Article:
While growing still the heapy waters stood,
Nor down through Tempe ran the rushing flood:
But when Alcides to the task applied,

And cleft a passage through the mountains wide;
Gushing at once the thundering torrent flowed,
While Nereus groaned beneath th' increasing load.

Oreades, mountain nymphs, the companions of Diana.


Orestes, the son of Agamemnon and Clytemnestra; his friendship for Pylades has been immortalized by the poets.

Orgia, festivals in honour of Bacchus.

Orthesia, a name for Diana.

Oschophoria, festivals celebrated at Athens, in honour of Theseus.

Pactolus, a celebrated river of Lydia, rising in mount Tmolus, from which it is sometimes named. Midas bathed in this river to release himself from the troublesome gift of the gods; since which time mythologists assert that it has had golden sands.

Proud Pactolus floats the fruitful lands,
And leaves a rich manure of golden sands.


Paans, hymns of praise to Apollo ;-hence his name Pæan.

Paon, a famed physician, who healed the wounds received by the gods during the Trojan war.

Palatine, the principal of the seven mountains on which Rome stands.


Pastum, a town of Lucania; the fertility of the soil was so great that the roses are said to have blossomed twice a year. It had a famous temple dedicated to Neptune. Virgil mentions—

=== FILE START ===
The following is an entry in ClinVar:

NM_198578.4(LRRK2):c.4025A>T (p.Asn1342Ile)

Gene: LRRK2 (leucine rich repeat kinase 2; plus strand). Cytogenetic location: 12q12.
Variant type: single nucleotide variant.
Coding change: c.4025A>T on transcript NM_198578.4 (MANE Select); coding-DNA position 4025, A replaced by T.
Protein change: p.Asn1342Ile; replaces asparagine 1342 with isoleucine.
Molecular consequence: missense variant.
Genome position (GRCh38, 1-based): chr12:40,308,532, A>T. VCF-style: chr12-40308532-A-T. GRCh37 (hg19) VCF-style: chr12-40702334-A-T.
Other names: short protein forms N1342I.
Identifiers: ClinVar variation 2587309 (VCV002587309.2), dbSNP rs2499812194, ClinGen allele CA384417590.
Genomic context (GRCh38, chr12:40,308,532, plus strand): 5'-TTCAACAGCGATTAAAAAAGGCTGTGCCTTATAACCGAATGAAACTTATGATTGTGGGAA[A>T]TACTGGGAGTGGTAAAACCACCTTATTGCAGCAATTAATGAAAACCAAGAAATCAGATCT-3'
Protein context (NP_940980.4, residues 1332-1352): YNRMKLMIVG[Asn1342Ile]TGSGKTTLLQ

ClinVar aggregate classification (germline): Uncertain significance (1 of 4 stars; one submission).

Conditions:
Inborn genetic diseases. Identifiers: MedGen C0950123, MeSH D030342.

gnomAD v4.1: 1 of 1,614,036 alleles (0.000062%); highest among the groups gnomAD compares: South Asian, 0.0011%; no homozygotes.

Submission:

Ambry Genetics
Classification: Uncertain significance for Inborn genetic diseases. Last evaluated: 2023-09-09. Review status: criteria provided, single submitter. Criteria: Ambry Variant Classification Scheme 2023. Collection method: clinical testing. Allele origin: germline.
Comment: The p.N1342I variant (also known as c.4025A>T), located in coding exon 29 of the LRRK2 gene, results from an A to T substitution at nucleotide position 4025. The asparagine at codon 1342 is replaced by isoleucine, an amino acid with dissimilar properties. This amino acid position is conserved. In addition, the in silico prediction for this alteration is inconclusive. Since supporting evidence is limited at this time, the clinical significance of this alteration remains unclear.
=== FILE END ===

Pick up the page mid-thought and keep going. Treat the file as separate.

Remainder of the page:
The Pæstan roses and their double spring.

Ploto, one of the Naiades.

Ploto, with the bright dilated eyes.


Python, an enormous serpent, produced from the mud left by the deluge, killed by Apollo.

Huge Python, here, in many a scaly fold,
To Cyrrha's cave a length enormous rolled :
Hence Pythian games, the hardy Greeks renown,
And laurel wreaths the joyful victor crown.

Pythias, a name of Apollo.

For Python slain, he Pythian games decreed,
Where noble youths for mastery should strive
To quoit, to run, and steeds and chariots drive.
The prize was fame in witness of renown
An oaken garland did the victor crown.
The laurel was not yet for triumphs born:
But every green alike by Phoebus worn
Did, with promiscuous grace, his locks adorn.



Palamedes, a renowned Grecian, killed through the artifices of Ulysses. Po, a celebrated river in the north of Italy, discharging itself by seven mouths into the Adriatic. The Po is famed in classic story for the descent of Phaton, when he was struck by the thunderbolts of Jove.

Where Po first issues from his dark abodes,
And, awful in his cradle, rules the floods;
With rapid course he seeks the sacred main,
And fattens, as he runs, the fruitful plain.